"Why torture yourself? Be flexible!"



"Our hero's had a hard day. He had to set up the hammock. And he had to crawl into it. Exhausting. Now he's ready to collect his reward."



"Even Cora the Cobra can't resist getting next to the man in a pair... proving that at times they're downright dangerous to wear. For other species of Cora's sex (like girls) are also apt to over-react to Slats' virile appeal."

Posted By: Alex - Sat Jul 10, 2021 - Comments (3)
Category: Advertising, Gender, Men, 1960s

Canned Heat and the Chipmunks:  Christmas Song

We are more or less halfway to Xmas, so why not celebrate early?



Posted By: Paul - Sat Jul 10, 2021 - Comments (3)
Category: Anthropomorphism, Music, Unlikely, Improbable and Counterfactual Phenomena, Bohemians, Beatniks, Hippies and Slackers, 1960s, Parody

Mystery Illustration 101

What are these folks doing?



The answer is here.

And after the jump.

More in extended >>

Posted By: Paul - Fri Jul 09, 2021 - Comments (1)
Category: Crowds, Groups, Mobs and Other Mass Movements, 1960s

Miss Air Force Recruiting Detachment 215

Celeste Yarnall may be best remembered for playing Yeoman Martha Landon in the 1967 Star Trek episode "The Apple".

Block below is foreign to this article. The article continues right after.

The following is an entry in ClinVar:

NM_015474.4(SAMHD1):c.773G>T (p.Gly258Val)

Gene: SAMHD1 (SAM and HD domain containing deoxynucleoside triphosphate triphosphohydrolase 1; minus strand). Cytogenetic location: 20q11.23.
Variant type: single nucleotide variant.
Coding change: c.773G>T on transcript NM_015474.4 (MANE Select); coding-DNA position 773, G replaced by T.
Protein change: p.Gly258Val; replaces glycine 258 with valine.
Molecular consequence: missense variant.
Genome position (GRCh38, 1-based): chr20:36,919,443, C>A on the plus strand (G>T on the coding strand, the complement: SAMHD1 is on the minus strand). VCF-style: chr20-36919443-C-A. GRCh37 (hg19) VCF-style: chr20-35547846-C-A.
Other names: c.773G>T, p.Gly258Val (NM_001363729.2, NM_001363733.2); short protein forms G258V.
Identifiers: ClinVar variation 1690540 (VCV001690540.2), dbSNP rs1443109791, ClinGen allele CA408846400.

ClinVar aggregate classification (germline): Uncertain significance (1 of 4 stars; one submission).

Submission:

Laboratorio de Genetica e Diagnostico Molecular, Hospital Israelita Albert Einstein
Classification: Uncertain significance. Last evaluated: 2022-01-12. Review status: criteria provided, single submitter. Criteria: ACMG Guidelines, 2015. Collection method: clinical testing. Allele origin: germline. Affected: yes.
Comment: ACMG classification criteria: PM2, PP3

She also starred in the 1971 cult hit The Velvet Vampire.

She was also quite successful outside of modeling and acting. According to wikipedia, she owned "one of L.A.'s top office real-estate firms".

Given all this, being awarded the oddly specific title of "Miss Air Force Recruiting Detachment 215 for 1964" has to rank as one of her lesser life achievements.

The Red Bank Daily Register - Mar 30, 1964



Celeste Yarnall as Yeoman Martha Landon

Posted By: Alex - Tue Jul 06, 2021 - Comments (1)
Category: Awards, Prizes, Competitions and Contests, 1960s

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Alex Boese
Alex is the creator and curator of the Museum of Hoaxes. He's also the author of various weird, non-fiction, science-themed books such as Elephants on Acid and Psychedelic Apes.